Why is minimum native ISO 200 on many mirrorless cameras?

Started 1 month ago | Questions thread
OP Charley123 Senior Member • Posts: 1,054
Re: Why is minimum native ISO 200 on many mirrorless cameras?

Erik Baumgartner wrote:

Charley123 wrote:

As some posted above and I've since confirmed through other sources (various professional camera testing sites)...

The ISO 200 setting on various Olympus M43 and Fujifilm ASP-C cameras is in reality ISO 100 amount of light. I've got that info from several testing sites, as well as a couple posters earlier in this thread.

The next question is: Why is that? I have read a wide variety of opinions at various sites (forums and testing sites). I believe it's a marketing thing, as follows...

Olympus, and many Fuji cameras, native ISO camera settings start at ISO 200 (which is really ISO 100 amount of light).

It's widely stated and accepted by reviewers that Olympus low light performance is good up to camera setting ISO 1600, and I have experienced this. However, that's really ISO 800 amount of light, but it sounds better calling it ISO 1600. It makes the camera sound 1 stop more capable in low light than it is. That helps sell Olympus cameras because everyone is obsessed with low light performance.

The amount of light delivered to the sensor is the same for all cameras at the same settings. ISO, not really part of the exposure equation, is the brightness gain applied after exposure. The question is: Comparatively, how much noise is there in the images at the same settings after you’ve equalized the brightness with ISO gain (at whatever number that is)?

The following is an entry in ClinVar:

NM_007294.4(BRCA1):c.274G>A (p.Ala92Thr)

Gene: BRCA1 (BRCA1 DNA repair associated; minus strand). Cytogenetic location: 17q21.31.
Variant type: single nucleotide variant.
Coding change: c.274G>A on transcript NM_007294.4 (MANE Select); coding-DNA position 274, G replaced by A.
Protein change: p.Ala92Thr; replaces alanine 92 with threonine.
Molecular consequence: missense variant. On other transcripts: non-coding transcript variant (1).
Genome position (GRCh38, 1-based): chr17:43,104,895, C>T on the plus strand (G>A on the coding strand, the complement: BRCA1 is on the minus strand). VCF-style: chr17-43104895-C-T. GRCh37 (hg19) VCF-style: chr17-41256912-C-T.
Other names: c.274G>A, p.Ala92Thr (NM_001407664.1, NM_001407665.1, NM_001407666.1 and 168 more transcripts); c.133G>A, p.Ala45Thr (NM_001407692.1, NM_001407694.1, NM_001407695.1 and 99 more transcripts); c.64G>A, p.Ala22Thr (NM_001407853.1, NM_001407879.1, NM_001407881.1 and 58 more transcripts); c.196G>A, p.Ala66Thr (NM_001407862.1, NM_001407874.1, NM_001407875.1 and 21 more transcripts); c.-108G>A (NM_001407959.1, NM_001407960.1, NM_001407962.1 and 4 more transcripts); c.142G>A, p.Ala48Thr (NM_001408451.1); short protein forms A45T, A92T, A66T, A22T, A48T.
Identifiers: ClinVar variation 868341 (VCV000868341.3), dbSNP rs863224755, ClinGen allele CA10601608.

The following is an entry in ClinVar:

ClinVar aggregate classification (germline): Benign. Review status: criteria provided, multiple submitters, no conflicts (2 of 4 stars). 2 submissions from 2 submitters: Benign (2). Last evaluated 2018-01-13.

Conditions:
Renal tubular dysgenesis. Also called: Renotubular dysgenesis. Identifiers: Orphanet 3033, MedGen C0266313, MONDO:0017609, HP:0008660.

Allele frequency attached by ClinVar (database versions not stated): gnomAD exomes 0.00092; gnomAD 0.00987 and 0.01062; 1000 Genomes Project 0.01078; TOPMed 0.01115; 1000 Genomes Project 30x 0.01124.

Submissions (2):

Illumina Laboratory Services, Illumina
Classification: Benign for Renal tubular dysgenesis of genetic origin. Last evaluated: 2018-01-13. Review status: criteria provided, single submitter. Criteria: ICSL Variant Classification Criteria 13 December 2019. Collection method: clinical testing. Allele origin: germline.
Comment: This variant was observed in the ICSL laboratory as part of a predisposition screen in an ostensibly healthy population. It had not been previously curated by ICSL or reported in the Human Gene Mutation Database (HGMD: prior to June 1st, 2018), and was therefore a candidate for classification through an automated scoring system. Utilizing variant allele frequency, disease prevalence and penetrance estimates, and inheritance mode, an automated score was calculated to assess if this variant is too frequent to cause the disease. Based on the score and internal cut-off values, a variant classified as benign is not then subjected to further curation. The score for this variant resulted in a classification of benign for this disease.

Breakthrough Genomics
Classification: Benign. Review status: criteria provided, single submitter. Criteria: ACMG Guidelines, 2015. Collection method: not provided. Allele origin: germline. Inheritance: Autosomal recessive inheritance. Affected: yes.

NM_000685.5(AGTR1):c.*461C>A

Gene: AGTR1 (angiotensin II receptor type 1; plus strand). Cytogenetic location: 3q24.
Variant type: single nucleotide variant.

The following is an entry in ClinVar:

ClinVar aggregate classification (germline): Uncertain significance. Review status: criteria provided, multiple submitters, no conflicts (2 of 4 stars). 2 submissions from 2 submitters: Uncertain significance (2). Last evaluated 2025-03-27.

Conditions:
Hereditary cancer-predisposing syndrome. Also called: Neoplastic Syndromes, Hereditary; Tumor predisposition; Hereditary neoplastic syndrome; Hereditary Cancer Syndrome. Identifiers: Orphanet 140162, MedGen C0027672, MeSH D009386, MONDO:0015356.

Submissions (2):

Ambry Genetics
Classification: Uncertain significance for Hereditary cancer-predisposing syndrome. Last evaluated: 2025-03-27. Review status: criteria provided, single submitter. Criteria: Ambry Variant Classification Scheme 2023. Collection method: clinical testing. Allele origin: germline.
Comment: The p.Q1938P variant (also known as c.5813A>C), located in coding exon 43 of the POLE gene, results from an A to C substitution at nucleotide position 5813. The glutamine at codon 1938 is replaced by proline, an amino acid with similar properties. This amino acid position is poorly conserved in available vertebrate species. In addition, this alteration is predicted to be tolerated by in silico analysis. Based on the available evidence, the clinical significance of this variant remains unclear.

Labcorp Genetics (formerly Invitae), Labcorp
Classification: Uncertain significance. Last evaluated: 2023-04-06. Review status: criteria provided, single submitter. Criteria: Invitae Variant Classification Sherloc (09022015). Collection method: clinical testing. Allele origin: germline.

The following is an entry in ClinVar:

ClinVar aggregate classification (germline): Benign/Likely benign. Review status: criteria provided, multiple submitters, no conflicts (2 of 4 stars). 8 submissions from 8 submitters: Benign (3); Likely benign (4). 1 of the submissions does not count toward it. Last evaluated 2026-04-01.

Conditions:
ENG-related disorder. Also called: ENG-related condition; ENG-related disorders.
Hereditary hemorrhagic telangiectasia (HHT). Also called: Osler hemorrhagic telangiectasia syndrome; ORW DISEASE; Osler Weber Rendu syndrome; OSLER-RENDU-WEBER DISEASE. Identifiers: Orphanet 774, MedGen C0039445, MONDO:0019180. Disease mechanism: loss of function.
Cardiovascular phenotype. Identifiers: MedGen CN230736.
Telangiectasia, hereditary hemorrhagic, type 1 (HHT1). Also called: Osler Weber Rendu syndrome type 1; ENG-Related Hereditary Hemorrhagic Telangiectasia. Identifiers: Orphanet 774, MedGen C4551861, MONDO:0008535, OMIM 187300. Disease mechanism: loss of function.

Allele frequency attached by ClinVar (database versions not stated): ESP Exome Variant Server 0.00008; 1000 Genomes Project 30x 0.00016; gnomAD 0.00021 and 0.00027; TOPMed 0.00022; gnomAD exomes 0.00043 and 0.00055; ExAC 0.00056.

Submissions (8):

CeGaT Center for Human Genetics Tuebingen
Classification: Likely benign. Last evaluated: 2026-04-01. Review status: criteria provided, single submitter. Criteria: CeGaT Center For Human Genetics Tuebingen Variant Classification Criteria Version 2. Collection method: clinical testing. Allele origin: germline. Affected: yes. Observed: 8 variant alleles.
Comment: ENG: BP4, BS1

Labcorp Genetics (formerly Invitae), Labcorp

I don't disagree with you. I also stand by what I said. I'm talking about jpg out of camera. I shoot jpg + raw. I normally use the jpg OOC because they're usually good as is. For me raw is just a backup plan that I seldom need.

It's widely stated and accepted by reviewers that Fuji low light performance is good up to camera setting ISO 3200. However, that's really ISO 1600 amount of light, but it sounds better calling it ISO 3200. It makes the camera sound 1 stop more capable in low light than it is. That helps sell Fujifilm cameras because everyone is obsessed with low light performance.

So IMO it's motivated by marketing. That said, I have found my Olympus E-M10 Mark II to be good in low light situations. Specifically it works good for hand held shooting candid people photos indoors without flash.

I haven't owned my new Fuji X-T20 and X-E3 long enough to comment on their low light abilities for candid subjects without flash, but I can reasonably assume it will be 1 stop better than Oly.

The X-T20/X-E3 are capable of decent results well beyond ISO 3200 with careful processing. This is ISO 12800 with a full 1 stop exposure push in post (ISO 25600 equivalent).

I'm taking about jpg OOC with no need for post processing. So I stand by what I said in regard to jpg OOC with a quality level I'm comfortable with, which is how the professional reviews/tests I was referring to also did it.

I'm not interested in milking raw files in post processing. Though I'm sure you're correct with regard to that.

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